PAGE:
By John Toole
---- — PELHAM — Two very different portrayals of police Officer Eugene Stahl were painted last night during his public termination hearing.
One is of a repeatedly suspended officer who disregards department policies, speaks in anger to citizens and needlessly waves his gun near a school bus.
This is the Eugene Stahl administrators want to fire.
“He can’t be on this department any more,” attorney Peter Nicosia argued on behalf of the administration.
The other Eugene Stahl is an award-winning officer, praised at times by his chief in job reviews and respected by his peers.
“This man is a fine officer,” attorney David Slawsky said on Stahl’s behalf.
A nearly 90-minute hearing at Town Hall drew about 40 people, including many members of the police department.
Attorneys have a week to file followup briefs, then selectmen will have another 10 days to issue a written decision.
Stahl will have appeal options either to Superior Court or through a labor relations process through the Pelham chapter of the AFSCME Local 3657 that represents patrol officers.
Chief Joseph Roark has recommended his dismissal.
Roark said Stahl has been on paid administrative leave. Slawsky said the leave has been for almost four months.
Slawsky argued that is long enough and Stahl should not be fired.
He said selectmen could impose less serious discipline.
“It is time to put him back to work,” Slawsky said.
He acknowledged Stahl is not perfect, but said his more than 12-year career with the department should not be defined by four or five minutes of video tape from actions in the field.
“The truth is, warts and all, Officer Stahl is proud of his career,” Slawsky said.
Nicosia showed selectmen video from a DWI stop last January during which Stahl cursed at a 23-year-old woman and told her, “You’re going to jail.”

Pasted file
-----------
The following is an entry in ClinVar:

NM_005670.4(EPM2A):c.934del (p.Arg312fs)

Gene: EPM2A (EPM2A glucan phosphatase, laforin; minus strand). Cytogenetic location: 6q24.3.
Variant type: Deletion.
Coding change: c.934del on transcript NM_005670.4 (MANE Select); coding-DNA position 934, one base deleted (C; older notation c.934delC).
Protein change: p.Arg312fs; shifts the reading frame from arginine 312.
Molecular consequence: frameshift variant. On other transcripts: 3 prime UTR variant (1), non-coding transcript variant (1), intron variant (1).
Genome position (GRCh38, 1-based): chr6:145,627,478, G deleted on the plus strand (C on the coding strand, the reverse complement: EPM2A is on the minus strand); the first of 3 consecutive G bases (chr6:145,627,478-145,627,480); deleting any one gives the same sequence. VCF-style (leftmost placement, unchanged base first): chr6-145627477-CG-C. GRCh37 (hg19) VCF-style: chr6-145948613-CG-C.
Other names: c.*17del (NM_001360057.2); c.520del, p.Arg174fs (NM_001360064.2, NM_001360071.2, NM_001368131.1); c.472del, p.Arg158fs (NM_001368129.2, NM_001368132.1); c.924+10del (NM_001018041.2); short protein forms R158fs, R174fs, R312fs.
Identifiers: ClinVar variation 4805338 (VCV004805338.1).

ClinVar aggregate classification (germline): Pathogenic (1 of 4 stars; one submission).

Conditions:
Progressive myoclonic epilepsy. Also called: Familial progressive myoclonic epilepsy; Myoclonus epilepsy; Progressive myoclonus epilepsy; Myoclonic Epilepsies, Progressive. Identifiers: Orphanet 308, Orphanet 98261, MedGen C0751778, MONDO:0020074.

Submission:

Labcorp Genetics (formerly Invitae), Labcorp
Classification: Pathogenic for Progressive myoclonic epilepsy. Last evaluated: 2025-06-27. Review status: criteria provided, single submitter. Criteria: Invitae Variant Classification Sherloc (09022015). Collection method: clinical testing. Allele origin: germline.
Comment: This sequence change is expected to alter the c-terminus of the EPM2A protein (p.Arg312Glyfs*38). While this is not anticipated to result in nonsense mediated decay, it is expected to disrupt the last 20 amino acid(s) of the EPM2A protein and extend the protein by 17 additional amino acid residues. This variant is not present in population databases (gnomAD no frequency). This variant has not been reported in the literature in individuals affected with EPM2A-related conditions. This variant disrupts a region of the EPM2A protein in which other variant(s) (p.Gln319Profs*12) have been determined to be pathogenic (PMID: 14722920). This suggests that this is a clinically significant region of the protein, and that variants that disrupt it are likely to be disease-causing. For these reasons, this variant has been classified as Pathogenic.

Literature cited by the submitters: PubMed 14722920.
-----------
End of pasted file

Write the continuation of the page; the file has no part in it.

Nicosia said Stahl interrogated the woman in an abusive, hostile manner for more than 40 minutes.
He said it was unnecessary because two other officers already had the situation in hand.
The woman could be heard sobbing on the video.
But Nicosia said selectmen also must consider Stahl’s past.
He showed another video of a traffic stop from six years ago where Stahl pulled a gun after stopping two juveniles in the vicinity of a school bus.
“He flails the gun about recklessly,” Nicosia said.
That was unnecessary, Nicosia maintained.
“There’s no justification for potential use of deadly force,” he said.
Stahl also threatened to punch a woman in another incident, spoke insubordinately about his superiors while in the field and recklessly operated a cruiser more than 50 mph over the speed limit while responding to a call, Nicosia said.
Stahl’s actions pose a threat to citizens and could cause the department to lose prosecutions, Nicosia said.
But Slawsky defended Stahl, suggesting his actions would not even raise an eyebrow in Lawrence or Boston.
Sometimes, he argued, police officers have to be aggressive.
In the case of the woman, the arrest happened on a winter night when a search was contemplated and officers’ lives could have been placed in jeopardy by the cold, he said.
Slawsky said an FBI trainer who reviewed Stahl’s stop of the juveniles where he pulled his gun concluded the officer did nothing wrong.
Slawsky questioned whether Stahl’s union activities — he has been president of the patrol union in the past — was a factor in the discipline, but Nicosia insisted that is not the case.
Stahl’s attorney also suggested the chief had erred in placing Stahl on a list of officers with credibility issues used in the court system.
That could mean Stahl won’t be able to get hired somewhere else, if he is fired.
The administration’s case against Stahl doesn’t warrant dismissal, he said.
“This is not the kind of thing you terminate somebody for,” Slawsky said.
Nicosia countered that Stahl had anger management issues and standards are very high for police officers.
“There isn’t a very high tolerance for missteps,” he said.